Sunday, 17 May 2015
Bad Break by Philippe Riche Review
Bad Break starts out interestingly as a mysterious man with bandages on his face searches for his wrecked car in a scrapyard run by a blind man, who’s busy drowning kittens. In the car is his locked briefcase and heavily tattooed men with guns are after him. What’s in the briefcase and why is he being hunted for it? Sounds promising, no?
Disappointingly, things go downhill right after the first act is over. Philippe Riche, who writes and draws Bad Break, turns out to be a really lousy storyteller because this isn’t the most complicated story, he just makes it really hard to follow.
Besides the bandaged man - who turns out to be an antiques dealer - a junkyard worker and a porn star join him in a quest to uncover SOMETHING that was valuable between a tattooist and his prostitute girlfriend. Two storylines: the present and the past. Should be easy enough to jump from one to the next. And yet I was never really clear what the purpose of all of this nonsense was.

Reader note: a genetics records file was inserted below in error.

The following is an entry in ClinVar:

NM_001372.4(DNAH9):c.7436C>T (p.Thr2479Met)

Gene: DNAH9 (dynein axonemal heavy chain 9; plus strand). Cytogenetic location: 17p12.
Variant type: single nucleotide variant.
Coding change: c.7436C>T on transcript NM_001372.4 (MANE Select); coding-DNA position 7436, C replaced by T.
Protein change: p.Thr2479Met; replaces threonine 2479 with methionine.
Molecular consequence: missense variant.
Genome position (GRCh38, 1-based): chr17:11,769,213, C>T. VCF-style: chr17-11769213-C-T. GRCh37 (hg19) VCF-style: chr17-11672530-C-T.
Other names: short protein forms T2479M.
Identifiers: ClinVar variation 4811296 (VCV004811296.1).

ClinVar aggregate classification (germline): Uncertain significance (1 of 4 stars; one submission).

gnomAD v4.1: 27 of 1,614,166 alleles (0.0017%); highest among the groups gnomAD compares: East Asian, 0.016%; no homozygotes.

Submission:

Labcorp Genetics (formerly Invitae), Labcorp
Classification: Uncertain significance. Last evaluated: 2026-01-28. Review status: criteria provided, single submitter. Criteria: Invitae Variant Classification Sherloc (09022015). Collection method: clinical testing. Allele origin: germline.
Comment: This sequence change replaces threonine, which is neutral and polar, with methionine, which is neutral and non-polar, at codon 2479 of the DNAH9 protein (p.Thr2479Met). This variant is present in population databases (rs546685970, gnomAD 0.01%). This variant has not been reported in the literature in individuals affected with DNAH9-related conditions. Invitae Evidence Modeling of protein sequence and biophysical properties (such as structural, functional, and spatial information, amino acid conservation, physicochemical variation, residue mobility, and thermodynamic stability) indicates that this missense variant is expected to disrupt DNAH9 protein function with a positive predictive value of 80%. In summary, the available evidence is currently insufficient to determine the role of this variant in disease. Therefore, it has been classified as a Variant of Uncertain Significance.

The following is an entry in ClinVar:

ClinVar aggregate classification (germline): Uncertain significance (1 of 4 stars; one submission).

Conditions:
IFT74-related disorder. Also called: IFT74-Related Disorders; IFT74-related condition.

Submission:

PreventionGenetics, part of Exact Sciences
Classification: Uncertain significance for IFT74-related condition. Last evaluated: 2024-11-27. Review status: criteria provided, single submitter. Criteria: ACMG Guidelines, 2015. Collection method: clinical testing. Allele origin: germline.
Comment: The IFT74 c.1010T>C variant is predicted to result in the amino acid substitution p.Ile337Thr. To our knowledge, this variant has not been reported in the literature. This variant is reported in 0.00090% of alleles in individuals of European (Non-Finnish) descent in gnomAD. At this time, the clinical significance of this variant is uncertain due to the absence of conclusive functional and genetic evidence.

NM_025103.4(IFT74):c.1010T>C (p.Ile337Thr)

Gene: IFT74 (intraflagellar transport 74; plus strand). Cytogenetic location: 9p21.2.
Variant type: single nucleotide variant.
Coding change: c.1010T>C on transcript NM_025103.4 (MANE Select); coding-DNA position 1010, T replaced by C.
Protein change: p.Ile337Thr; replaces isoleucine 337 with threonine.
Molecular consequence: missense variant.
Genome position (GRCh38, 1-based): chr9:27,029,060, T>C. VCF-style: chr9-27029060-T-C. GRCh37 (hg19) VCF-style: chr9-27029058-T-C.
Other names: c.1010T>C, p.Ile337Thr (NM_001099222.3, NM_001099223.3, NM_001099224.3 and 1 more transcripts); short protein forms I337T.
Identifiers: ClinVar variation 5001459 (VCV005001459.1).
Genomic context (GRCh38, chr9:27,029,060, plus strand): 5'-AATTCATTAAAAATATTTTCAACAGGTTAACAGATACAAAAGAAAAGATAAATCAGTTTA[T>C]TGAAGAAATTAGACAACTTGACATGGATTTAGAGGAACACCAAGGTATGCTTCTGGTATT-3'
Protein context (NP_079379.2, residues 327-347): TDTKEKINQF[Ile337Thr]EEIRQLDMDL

A group of guys were tattooed, something to do with a map, skulls, a statue - obviously Riche is going for mystery but he’s also revealing all by the end. And it’s not a good sign that when he lays all his cards on the table, you’re still left baffled as to what he was driving at.
It doesn’t help that it’s not really convincing that the characters would simply drop everything in their lives to join the antiques dealer on his caper. The junkyard worker just ups and leaves, as does the porn star, when they’ve known this antiques dealer for a handful of minutes!
I think Riche was going for a grown-up version of a Tintin adventure but it’s neither as interesting nor as coherent as anything Herge created. Parts of it were ok though, like the tattooist and the prostitute’s relationship, seeing how it started right until the end. It’s just that the various parts never synced up into a pleasing whole.
Art-wise, it’s black and white and the digital art felt very rushed and sketchy - though maybe it’s the book’s production that gives it that artificial look and maybe it wasn’t digitally produced. He does do facial expressions very well with minimal lines in every panel which is impressive.
Usually French comics, or any nationality really, translated into English tend to be great because the publisher thinks it’ll grab readers in a new market; sadly, this is not one of these. Bad Break is a tedious mess of a mystery adventure that needed to be a lot more focused to be even a halfway decent read.